Higher borrowing costs and increased inflation could lift unemployment as the government tries to shift itseconomy from slipping exports to domestic consumption. Last week the IMF reduced its forecast for the growth of China’s GDP this year to 7.8 percent from 8.1 percent. Although Beijing’s official growth target for the year is 7.5 percent, last week in an unscripted comment China’s Finance Minister talked about aiming for 7 percent economic expansion this year – sparking speculation as to whether he misspoke or China has lowered its growth target for the year.

On top of the problems associated with transitioning China from an export to a domestic consumption economy, there is the problem of curbing air, water, and soil pollution while continuing to grow, move people into cities and increase power consumption. Last week it was reported that smog in parts of China is cutting life expectancy by 5.5 years. It was also reported that eight more cities in China are likely to announce new policies restricting the licensing of new vehicles within their boundaries. The automobile industry warns that this move will cut new auto sales by 400,000 units per year.

Moreover, Chinese delegates in Washington for the fifth annual strategic and economic dialogue with US officials are talking about serious efforts to curb greenhouse gas emissions which seems to reflect a major change in policy.

5. Quote of the Week

“Please don’t forget that our expected GDP growth rate this year is 7 per cent”
— Lou Jiwei, China’s Finance Minister

6. The Briefs (clips from recent Peak Oil News dailies are indicated by date and item #)

• A new survey shows that Turkey now has the highest gasoline prices in the world at $9.98 a gallon followed by Norway at $9.97. Venezuela, Saudi Arabia Kuwait and Egypt are at the bottom of the list with prices ranging from circa 10 cents in Venezuela to a dollar in Egypt. As a percentage of income spent on gasoline, however, the US ranks 7th, by far the largest among the developed industrial nations. (7/8 #2)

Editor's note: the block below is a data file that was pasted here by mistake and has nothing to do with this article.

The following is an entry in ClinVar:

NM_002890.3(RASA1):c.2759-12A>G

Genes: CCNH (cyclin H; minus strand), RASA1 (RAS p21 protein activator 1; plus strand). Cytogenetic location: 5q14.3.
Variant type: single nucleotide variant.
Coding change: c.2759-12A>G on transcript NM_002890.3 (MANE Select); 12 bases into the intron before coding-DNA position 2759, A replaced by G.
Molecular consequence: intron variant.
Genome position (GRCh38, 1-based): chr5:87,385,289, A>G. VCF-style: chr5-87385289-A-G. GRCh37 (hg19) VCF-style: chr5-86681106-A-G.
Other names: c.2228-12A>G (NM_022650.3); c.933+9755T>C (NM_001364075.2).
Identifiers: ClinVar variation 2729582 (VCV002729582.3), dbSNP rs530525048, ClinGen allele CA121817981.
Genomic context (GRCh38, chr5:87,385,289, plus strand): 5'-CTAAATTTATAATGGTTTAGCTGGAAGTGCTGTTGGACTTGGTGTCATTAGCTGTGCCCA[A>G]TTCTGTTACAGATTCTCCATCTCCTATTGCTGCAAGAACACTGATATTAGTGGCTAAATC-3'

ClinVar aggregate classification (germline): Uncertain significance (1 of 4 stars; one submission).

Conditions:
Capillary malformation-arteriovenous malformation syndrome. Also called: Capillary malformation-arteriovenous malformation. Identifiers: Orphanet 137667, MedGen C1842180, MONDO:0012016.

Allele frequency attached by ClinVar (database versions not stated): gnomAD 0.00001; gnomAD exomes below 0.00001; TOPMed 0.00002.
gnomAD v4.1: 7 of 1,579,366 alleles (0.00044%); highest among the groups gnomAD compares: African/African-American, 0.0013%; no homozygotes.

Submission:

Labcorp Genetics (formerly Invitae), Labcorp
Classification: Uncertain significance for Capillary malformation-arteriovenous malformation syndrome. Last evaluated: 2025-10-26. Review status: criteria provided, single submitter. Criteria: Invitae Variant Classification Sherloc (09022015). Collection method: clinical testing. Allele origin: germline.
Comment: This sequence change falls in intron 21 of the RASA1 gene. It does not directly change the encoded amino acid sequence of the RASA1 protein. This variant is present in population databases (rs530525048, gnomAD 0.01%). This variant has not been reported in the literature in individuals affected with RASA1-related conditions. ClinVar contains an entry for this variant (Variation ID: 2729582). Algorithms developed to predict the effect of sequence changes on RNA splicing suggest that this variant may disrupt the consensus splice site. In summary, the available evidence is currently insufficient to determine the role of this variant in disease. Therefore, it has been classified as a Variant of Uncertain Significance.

• Shell has reopened its 150,000 b/d pipeline in Nigeria that was shut down last month due to damage caused by oil thieves. (7/8 #11)
• The massive London wind energy array in the Thames Estuary was opened last week. A UAE company with a partial stake in the project is seeking to build additional wind turbines in the UK. (7/8 #20)
• The makeup of Kazakhstan’s Kashagan oil field consortium is about to change radically with ConocoPhillips selling off its 8.4 percent stake in the project. China’s CNPC is expected to eventually acquire the stake. At one time or another many international oil companies have been involved in the massive project which is years behind schedule because of extremely difficult drilling conditions. (7/9 #11)
• A new university study conducted by MIT and Beijing University among others shows that the average life expectancy in China has been cut by five years due to smog. The study is the first to use actual data on air quality and life expectancy. (7/9 #14)
• The southern leg of the Keystone XL pipeline called the Gulf Coast pipeline which runs 450 miles from Oklahoma to Texas is 80 percent complete. The new pipeline should be able to deliver 700,000 b/d to the Gulf Coast by the end of the year, which will take a major bite out of the oil glut at Cushing, Okla. (7/8 #15)